fitting

 

Finally got it.

neck dovetail

Not the cleanest thing, but I think it will work.  For a first time, it went OK.  I did learn a lot, which I should help on the next ones… make the shoulders perfectly flat first!

 

The necks are neck and neck… and neck?

Jeez, did I just type that?  And will I leave it in?  If so, pardon me,  I’m tired and delirious.

Necks.  Yes.  Almost there.

Bullet point list to reduce potential risk for bad puns:

– laminated 3 strips of mahogany for each neck board.  Did that sometime earlier.  Maybe when tops were drying?

Neck boards

– Laid out the board for scale length, etc… not exciting, picture a board with lines drawn on it.*

– Made a very fancy and elaborate jig for the band saw to cut a 14 degree scarf joint.  I did the last ones with hand tools.

Fancy jig

– Once cut, the cut pieces are placed on top of one another and trued up or flattened (being square is given in all these steps).  Cut was smooth, so sandpaper worked pretty quickly to level everything.  Hand plane is another way to go.

Flattening

– Short piece of the scarf joint is flipped over and put under the longer side, thus making an angled peg head.  Clamped and glued ON the bench.  Use wax paper underneath to avoid gluing TO the bench.**  Stops on the bench placed to keep the joint from sliding out of place.

Scarf gluing

– Excess length on the long end of the neck is cut down into shorter sections and stacked to make the heel.  This is then glued into place at the proper spot.*  Lots of things clamped down to keep things from sliding.  Glue is surprisingly slippery.

Heel stack

– Neck blanks are ready to be cut to the proper angle to the body and dovetailed in.  I’m not so ready.  Need a fresh start for that.  Also need to make dovetail templates.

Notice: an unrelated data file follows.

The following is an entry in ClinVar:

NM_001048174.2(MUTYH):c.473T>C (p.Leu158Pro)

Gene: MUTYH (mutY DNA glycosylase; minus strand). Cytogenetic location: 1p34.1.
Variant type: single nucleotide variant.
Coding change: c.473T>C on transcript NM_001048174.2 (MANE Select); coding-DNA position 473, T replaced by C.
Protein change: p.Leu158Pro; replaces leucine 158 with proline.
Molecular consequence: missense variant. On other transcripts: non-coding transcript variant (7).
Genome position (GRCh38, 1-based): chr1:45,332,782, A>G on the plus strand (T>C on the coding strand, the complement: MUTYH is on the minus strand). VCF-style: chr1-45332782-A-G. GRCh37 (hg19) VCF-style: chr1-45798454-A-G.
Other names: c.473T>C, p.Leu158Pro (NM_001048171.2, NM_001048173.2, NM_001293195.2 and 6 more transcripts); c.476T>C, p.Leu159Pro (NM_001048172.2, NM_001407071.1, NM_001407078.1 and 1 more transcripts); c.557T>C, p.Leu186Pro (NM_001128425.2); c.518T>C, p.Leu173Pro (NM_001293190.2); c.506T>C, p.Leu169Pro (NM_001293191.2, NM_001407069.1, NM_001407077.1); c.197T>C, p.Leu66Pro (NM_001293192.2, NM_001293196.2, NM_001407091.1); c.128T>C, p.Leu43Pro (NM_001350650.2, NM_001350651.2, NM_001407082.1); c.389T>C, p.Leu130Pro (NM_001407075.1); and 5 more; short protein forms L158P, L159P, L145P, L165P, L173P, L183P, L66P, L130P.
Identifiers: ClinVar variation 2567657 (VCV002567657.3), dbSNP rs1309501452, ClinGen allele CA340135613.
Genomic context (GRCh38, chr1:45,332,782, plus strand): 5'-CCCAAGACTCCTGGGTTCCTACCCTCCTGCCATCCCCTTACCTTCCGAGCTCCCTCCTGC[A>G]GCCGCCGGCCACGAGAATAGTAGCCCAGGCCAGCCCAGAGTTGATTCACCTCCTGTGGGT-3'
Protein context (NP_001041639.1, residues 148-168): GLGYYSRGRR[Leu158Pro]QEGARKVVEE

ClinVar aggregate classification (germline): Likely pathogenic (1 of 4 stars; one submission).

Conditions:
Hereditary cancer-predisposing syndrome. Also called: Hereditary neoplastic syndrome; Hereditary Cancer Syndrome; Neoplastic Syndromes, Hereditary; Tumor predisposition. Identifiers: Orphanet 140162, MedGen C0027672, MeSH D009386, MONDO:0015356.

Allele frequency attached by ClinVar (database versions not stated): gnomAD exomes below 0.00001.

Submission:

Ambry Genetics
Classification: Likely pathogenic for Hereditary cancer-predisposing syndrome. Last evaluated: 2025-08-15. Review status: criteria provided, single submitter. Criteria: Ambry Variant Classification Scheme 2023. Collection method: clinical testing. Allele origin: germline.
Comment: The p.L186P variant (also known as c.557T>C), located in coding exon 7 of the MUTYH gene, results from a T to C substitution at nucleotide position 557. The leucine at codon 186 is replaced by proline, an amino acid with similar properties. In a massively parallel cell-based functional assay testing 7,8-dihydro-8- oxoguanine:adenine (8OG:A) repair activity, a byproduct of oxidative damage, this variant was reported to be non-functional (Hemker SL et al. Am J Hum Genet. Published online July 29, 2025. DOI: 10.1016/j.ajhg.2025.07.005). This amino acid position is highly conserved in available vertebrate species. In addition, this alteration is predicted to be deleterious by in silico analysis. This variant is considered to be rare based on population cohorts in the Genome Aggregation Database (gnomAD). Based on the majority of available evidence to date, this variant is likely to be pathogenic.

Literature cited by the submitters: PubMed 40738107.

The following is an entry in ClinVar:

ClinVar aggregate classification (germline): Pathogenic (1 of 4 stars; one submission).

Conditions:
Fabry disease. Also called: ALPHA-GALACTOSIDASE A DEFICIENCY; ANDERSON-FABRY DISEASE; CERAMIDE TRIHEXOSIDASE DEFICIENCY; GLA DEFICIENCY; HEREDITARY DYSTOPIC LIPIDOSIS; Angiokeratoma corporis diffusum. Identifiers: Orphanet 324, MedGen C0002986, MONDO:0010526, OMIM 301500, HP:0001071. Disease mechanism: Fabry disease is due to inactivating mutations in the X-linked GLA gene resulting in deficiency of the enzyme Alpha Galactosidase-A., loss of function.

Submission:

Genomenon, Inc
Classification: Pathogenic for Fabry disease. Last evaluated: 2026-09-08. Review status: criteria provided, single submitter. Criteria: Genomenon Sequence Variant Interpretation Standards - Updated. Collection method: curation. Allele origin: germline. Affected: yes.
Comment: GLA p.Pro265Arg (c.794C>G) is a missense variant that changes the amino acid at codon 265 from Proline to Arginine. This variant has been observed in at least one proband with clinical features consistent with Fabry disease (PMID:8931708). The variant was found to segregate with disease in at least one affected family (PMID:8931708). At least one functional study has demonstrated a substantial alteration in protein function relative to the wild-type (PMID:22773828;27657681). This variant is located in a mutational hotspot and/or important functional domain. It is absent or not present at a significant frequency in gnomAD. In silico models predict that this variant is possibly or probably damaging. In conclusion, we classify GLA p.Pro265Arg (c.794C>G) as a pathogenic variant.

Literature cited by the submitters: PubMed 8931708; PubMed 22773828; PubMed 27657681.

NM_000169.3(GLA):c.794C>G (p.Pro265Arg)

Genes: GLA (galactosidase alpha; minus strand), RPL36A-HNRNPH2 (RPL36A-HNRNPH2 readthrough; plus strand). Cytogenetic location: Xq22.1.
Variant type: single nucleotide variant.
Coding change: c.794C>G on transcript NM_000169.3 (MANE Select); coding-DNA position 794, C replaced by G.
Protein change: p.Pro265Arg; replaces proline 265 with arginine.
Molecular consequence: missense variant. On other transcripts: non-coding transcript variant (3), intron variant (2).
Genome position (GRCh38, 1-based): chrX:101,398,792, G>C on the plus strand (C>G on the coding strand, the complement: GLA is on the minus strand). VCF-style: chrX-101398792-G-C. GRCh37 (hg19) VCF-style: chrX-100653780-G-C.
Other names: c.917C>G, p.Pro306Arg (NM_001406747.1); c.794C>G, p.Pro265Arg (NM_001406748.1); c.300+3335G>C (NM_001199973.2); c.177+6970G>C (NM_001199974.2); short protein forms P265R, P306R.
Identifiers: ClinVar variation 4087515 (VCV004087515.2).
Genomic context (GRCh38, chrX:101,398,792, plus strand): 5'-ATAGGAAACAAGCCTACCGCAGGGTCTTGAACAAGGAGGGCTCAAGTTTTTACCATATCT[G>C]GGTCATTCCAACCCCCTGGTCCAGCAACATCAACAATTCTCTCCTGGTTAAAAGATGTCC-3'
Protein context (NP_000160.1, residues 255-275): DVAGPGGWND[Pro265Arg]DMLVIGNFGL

Neck blanks

* There is obviously a lot of detail skipped here.  If you want to know how this works… don’t ask me.  Read a book, research online, see how the pros do it, that’s what I do.

** I say this not because I actually glued something to my bench.  Notice that I use clamp cauls in these glue ups.  I usually have one side covered in clear tape to keep glue from sticking to it.  I did have one of these flipped today.  One stuck to the face of the one of the headstocks.  Luckily there was little squeeze out and it knocked right off.  I’m just cautioning…Don’t glue anything down to your bench!

Ok, stop typing and go to bed…

Well that’s enough of these for now.

Gallery

This gallery contains 4 photos.

Finished the binding and end graft on all three.  Just did some minor variations on the ends.  The cherry guitar got rosewood trim.  The end on that one is a bit busy, but I think the contrast will tone down … Continue reading

Progress report… still binding.